Shinaberry shines as leader for Longhorns
June 23, 2009
There's a part of Keith Shinaberry that's a little bit adventurous, a lot free-spirited. And it's that part that guided his pen not so long ago when he was completing paperwork to finalize his placement with Teach for America.
Shinaberry has spent his entire life in Austin, Texas. He was born and raised here, and continued to grow here as a pitcher with the Texas Longhorns for the past four years. He wants to see, smell and feel something new.
So, when the Teach for America form asked where Shinaberry would like to be placed, he simply checked, "Wherever."
"So they put me on an Indian Reservation," Shinaberry says. "I think that's one of the exciting things -- living in such a different situation and figuring out how to manage."
That's how Shinaberry will spend the next two years of his life, while teaching pre-algebra at Todd County High School on the Rosebud Indian Reservation in South Dakota. He'll also be sharing a small trailer with one of the other teachers for Teach for America, a program that sends bright, recent college graduates to underprivileged areas to teach and influence today's youth.
Shinaberry's mother is a teacher, so he says he's always been intrigued by that lifestyle. But he had an internship last semester with the human resources department at The University of Texas, and from that experience, Shinaberry learned just how much he enjoyed helping others.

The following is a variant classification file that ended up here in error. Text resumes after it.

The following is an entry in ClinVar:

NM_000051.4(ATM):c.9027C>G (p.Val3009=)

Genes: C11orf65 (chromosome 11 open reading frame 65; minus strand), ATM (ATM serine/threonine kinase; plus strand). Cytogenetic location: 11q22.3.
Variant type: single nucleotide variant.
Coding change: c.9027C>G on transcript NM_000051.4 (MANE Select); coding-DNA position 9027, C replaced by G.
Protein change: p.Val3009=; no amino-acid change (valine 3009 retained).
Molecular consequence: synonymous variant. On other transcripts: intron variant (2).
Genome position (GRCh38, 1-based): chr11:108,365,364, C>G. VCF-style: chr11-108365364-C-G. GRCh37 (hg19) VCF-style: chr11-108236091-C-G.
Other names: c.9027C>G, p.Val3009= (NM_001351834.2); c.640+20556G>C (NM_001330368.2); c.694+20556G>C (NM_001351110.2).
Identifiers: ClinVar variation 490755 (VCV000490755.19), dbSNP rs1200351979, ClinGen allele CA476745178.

He also became a constant in Dr. Randa Ryan's academic services office. Shinaberry worked as a full-time mentor and part-time tutor for many of his teammates.
"Keith always gravitated to positions of trust and leadership," Ryan said. "I always expected he would continue on the path of changing peoples' lives, and he will in the Teach for America program."
Macie Garrett, a former UT swimmer, was already enrolled in the Teach for America program, and told Shinaberry about it. He knew it was the perfect fit.
"This reveals so much about his spirit, and his sense of giving and well-being," UT coach Augie Garrido said. "And how he brings hope to others."
Shinaberry's experience with the Texas Baseball team has uniquely qualified him for his next teaching role. Acute shoulder pain has kept Shinaberry off the mound this season -- he's pitched less than 10 innings -- but he's maintained a vital presence among this teammates.
He talks when things need to be said, works when an example needs to be set. He's the Longhorns' leader, and has a personality that provides a calming ease no matter the situation.
Austin Wood says Shinaberry is a "clown," who comes up with "inventive ways" to keep things loose. It's Shinaberry who gets the Longhorns going with the Flying V from the movie "Mighty Ducks," and does other silly dances in the locker room.
"On every baseball team, leadership becomes the most important ingredient," Garrido said. "And the ultimate reward on any team is respect. Keith has the highest respect -- for who he is and how he works thanklessly and unglamorously -- from everybody."
When the Longhorns' magical run in the NCAA Men's College World Series finally ends, Shinaberry will return with the team to Austin, and then fly off to Chicago for a five-week training session. Once that ends, he'll come home one last time, pack up and drive to South Dakota.
Shinaberry isn't entirely sure what awaits him there. He just knows he'll be teaching, and hopefully helping others.
And in that way, Shinaberry's new life won't be much different than his current one.
"I don't know how much I'll need to pitch to help this team, but for me, watching the younger guys has been the real joy," Shinaberry said. "For me, it's more about them than it is about me. I just want to do whatever I can to lift them up."